What are your bees feeding on?


#1

Yes it is a cold winter but there is a surprising amount of activity, even on 12-15degC days. Watching them coming and going I note that quite a few are coming back loaded with pollen. A quick look while checking their supplies suggests that there is even a small amount of nectar being collected. Would be good to hear what members think their bees are feeding on.


#2

Hi Merv,

sorry for the delay in responding, update from the apiaries in and around Canberra are as follows:

  1. Hakea Pincushion
  2. Iron Bank (with heaps of pollen even though the pollen is poor quality)
  3. Loquat
  4. Rosemary

all are flowering well and bees are actively giving all four plenty of attention when the weather is half decent.

Regards

Eric


#3

Hi Merv

also saw this ornamental peach out today that bees were working actively, also saw a heap of these in flower in Kingston today on the lake in flower.


#4

Thank you for this information. I have not seen much on my wanderings around walking the dog. Obviously a difference between older Canberra and newer Canberra. We seem to be very much into native gardens in this area.It is interesting as to the extent bees like the aromatic herbs.


#5

Hi all,

I have noticed bees working Camellias recently in and around Canberra. My neighbor has a few enormous Camellias currently in bloom and have noticed my girls returning with quite a light colored pollen. I presume this pollen is coming from these sources.

A.


#6

Definitely seeing them working the Rosemary at the moment as Eric mentioned. I am actually surprised how active they are when the temperate is up.


#7

Don’t they like the warmer, sunny days. All very active. Apart from their foraging around the gardens I found an Argyle apple(Eucalyptus cinerea) and a Red Spotted Gum (Eucalyptus mannifera ssp. maculosa) both in flower and within 250m are supplying them with pollen.


#8

Hi Andrew, The book I was trying to think of is “Honey and Pollen Flora” by Alan Clemson an Inkata Publication 1985
Alan Clemson was the principal livestock officer for Apiculture in the N,S,W, Department of Agriculture.It is an excellent book for the identification of useful species especially Eucalypts with excellent comments about the species usefulness and its flowering pattern.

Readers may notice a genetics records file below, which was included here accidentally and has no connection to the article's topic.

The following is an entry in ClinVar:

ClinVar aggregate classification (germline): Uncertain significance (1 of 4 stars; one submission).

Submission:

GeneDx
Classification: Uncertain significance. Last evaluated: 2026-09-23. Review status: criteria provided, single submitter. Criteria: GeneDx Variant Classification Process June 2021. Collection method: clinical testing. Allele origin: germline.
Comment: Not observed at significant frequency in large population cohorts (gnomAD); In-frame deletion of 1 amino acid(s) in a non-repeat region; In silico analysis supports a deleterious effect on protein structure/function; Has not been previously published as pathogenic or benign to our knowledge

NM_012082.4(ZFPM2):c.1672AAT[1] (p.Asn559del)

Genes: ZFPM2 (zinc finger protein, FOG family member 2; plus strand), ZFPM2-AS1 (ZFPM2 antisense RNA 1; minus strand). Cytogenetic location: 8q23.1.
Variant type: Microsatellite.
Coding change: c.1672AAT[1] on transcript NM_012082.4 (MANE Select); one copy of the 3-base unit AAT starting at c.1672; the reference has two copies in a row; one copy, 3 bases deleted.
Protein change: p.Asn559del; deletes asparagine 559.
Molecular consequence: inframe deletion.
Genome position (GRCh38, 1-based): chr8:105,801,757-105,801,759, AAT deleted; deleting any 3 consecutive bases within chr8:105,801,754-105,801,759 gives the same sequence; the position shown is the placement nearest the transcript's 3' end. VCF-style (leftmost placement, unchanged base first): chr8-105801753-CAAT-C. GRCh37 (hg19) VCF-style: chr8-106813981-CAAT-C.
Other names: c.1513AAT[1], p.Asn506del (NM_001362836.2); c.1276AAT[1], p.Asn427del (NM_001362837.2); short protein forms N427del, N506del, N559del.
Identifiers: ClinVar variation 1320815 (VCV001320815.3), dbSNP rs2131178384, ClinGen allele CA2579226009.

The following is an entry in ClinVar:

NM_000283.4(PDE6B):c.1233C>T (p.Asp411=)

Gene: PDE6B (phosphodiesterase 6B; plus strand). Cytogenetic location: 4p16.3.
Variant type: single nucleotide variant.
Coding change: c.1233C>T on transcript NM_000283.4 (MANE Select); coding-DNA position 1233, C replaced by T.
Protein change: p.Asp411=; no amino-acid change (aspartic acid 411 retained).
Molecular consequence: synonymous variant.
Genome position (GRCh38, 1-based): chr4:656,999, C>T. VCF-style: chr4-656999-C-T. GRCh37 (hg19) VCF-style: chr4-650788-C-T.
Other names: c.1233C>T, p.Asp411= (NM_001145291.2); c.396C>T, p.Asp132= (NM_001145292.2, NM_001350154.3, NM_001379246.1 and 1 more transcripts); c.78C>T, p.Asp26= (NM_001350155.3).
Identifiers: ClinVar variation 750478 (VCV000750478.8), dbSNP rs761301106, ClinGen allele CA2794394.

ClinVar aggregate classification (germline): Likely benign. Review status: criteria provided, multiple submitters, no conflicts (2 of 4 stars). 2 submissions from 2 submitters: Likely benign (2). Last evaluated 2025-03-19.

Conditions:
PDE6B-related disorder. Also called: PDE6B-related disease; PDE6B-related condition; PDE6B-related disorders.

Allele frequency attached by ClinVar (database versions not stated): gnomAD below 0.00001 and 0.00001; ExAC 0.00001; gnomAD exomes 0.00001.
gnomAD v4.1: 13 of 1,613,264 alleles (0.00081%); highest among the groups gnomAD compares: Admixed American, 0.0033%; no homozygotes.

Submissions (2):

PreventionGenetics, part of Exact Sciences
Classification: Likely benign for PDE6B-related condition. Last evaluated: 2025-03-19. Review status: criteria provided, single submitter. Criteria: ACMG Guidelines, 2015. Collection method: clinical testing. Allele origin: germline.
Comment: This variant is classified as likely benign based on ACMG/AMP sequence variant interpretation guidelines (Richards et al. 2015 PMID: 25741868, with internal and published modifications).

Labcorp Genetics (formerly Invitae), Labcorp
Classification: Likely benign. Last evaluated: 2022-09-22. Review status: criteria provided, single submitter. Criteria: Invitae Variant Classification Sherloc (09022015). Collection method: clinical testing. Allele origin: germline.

#9

Hi Merv,

Thanks for recommending this book. I have had a look online for a copy which seems hard to come by. I will keep an eye out and hopefully one pops up :slight_smile:

A.


#10

Hi everyone

saw bees actively foraging on this Prickly Grevillea (sorry exact name unknown) the other day, its spines were fantastic in that small nectar eating birds were easily protected from cats by the spines whilst also feeding.

Regards

Eric


#11

The pollen is pouring in today! :smiley:

Very distinct yellow/white pollen on every second field bee returning where I am.


#12

yes sure is. The main thing is to ensure your bees have enough honey/nectar supplies to keep up with this activity. The yellow pollen is probably acacia which does not supply nectar


#13

I found the source of the white pollen…


#14

Walking around Barton today whilst helping an elderly beekeeper undertake a pre-spring inspection of their hives I noticed bees actively foraging on the flowers listed;

Magnolia
Hebe
Rosemary
Grevillea
Correa
Manchurian Pear
Ornamental Apricot
Peach
Chickweed
Dandelions

thought it was worth sharing with you all.

Regards

Eric


#15

Just goes to show why Canberra honey is so diverse and interesting. You can add winter flowering Hellbores to the list.


#16

I left some broccoli to flower that didn’t make heads worth eating. I’ve been seeing a foraging bee about every ten minutes. This is interesting as this is the most bee activity I’ve seen in three years at this property and I only have 4 broccoli plants blooming.

I also have a small patch of violets that is getting some attention.


#17

I think they are desperate for anything which has nectar at the moment. Acacias have none and a lot of the fruit trees take a couple of days after flowering and nectar availability. I noted this desperation when I fed one of my hives with sugar and water. Instant robbing attempts with bees along the joins and at the air hole and really pressuring the entrance. Shutting the entrance down to 15mm helped solve the problem.